Intermediate uveitis refers to inflammation localized to the vitreous and peripheral retina. Intermediate uveitis was first described in the literature as chronic cyclitis by Fuchs in 1908. According to the Standardization of Uveitis Nomenclature Working Group, the primary site of inflammation is the vitreous and such entities as pars planitis, posterior cyclitis, and hyalitis are encompassed. Intermediate uveitis may be initially associated with the development of a systemic disease, such as multiple sclerosis (MS) or sarcoidosis. As such, intermediate uveitis may be the first expression of autoimmunity in these patients.
Pars planitis is considered a subset of intermediate uveitis and is characterized by the presence of white exudates (snowbanks) over the pars plana and ora serrata or by aggregates of inflammatory cells in the vitreous (snowballs) in the absence of an infectious etiology (eg, Lyme disease) or a systemic disease (eg, sarcoidosis). Some authorities believe that patients with pars planitis have worse vitritis, more severe macular edema, and a guarded prognosis compared to other patients with intermediate uveitis. This primary form accounts for over 50% of patients with intermediate uveitis.
There may be an immunogenetic predisposition for the disorder in some cases (see Causes), accounting for family clustering that is seen on occasion, indicating environmental or hereditary associations. The available evidence would suggest an autoimmune mechanism; however, the antigenic stimulus remains elusive.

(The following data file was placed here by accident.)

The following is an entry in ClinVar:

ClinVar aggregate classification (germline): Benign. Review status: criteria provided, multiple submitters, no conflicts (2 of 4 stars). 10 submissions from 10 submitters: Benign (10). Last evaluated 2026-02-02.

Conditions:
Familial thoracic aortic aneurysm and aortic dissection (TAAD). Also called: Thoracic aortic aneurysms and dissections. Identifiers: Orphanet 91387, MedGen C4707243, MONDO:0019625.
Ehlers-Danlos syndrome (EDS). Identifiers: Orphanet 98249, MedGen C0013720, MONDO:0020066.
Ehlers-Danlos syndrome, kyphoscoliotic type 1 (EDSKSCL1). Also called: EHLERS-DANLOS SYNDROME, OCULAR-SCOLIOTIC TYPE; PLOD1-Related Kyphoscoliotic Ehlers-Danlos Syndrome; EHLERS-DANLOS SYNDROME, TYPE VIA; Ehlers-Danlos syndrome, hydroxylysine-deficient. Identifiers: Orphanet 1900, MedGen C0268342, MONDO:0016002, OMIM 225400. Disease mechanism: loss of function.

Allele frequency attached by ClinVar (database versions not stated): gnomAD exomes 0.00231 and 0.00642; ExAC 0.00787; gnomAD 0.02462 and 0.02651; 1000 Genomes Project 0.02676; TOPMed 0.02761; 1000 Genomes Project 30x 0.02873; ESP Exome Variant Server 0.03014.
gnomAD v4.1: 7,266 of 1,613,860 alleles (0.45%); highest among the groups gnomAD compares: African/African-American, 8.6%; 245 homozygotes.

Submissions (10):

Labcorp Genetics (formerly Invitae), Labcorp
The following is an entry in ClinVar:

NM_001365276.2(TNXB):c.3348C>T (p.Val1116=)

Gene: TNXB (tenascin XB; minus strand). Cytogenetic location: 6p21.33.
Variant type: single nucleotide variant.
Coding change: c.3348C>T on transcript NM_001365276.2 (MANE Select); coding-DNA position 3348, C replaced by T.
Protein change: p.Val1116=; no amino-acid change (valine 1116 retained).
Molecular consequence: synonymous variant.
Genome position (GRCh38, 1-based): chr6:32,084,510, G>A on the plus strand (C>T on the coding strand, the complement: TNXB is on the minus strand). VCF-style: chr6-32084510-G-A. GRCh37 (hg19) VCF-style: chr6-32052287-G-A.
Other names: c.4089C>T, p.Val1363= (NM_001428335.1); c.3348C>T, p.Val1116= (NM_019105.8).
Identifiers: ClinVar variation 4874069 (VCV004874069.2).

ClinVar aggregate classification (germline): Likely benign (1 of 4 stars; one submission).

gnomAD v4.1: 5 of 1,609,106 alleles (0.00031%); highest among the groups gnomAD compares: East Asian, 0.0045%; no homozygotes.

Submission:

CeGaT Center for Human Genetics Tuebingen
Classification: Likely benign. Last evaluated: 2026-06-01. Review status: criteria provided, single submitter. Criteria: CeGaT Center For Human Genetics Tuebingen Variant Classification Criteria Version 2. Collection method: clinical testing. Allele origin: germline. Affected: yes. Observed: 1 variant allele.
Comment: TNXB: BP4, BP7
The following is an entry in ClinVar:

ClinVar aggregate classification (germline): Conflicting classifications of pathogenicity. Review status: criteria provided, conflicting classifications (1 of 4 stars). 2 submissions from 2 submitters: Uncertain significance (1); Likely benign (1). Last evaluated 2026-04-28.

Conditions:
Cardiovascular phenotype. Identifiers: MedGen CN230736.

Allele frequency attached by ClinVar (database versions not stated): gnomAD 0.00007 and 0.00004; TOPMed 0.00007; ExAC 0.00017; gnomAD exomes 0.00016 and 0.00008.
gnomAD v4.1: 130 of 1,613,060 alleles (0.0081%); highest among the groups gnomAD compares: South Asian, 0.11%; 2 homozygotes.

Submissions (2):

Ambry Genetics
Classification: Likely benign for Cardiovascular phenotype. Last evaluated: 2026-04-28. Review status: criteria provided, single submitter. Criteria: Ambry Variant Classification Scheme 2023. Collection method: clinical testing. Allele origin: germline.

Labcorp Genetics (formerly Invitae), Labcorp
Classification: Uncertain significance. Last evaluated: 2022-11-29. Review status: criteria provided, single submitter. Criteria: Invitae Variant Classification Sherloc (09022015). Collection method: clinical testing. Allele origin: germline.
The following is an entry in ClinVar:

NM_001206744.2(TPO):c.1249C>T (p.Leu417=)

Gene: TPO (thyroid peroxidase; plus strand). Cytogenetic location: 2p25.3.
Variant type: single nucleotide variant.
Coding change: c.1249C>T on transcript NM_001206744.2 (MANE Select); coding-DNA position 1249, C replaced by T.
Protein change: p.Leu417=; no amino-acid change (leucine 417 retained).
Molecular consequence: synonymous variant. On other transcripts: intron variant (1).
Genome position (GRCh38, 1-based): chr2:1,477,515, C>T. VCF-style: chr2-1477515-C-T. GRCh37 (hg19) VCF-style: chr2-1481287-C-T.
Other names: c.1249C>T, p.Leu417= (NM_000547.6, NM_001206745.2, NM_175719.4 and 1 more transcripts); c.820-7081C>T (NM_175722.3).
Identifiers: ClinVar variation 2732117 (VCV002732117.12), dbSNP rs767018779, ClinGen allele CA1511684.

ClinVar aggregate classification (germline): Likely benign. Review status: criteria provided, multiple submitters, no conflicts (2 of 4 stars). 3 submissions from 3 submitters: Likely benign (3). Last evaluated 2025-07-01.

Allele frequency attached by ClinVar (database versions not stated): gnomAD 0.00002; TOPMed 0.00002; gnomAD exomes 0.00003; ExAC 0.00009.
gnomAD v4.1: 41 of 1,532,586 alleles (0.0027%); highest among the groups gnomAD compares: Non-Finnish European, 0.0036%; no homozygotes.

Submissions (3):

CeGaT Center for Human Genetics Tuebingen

Traditionally, the proportion of patients with intermediate uveitis is estimated to be 4-8% of uveitis cases in referral centers. The National Institutes of Health (NIH) reports a higher percentage (15%), which may indicate improved awareness or the nature of the uveitis referral clinic. In the pediatric population, intermediate uveitis can account for up to 25% of uveitis cases.
Permanent loss of vision is most commonly seen in patients with chronic cystoid macular edema (CME). Every effort must be made to eradicate CME when present. Other less common causes of visual loss include rhegmatogenous retinal detachment, glaucoma, band keratopathy, cataracts, vitreous hemorrhage, epiretinal membrane, and choroidal neovascularization.
No racial predilection exists for this disease.
The incidence of intermediate uveitis is equal in men and women.
Although intermediate uveitis can develop at any age, it primarily afflicts children and young adults. There is a bimodal distribution with one peak in the second decade and another peak in the third or fourth decade.
In the pediatric age group, intermediate uveitis is associated with a worse presenting visual acuity. Poorer outcomes may be related to delayed presentation/diagnosis, the inherent difficulties of immunosuppression in children, or a more aggressive disease.
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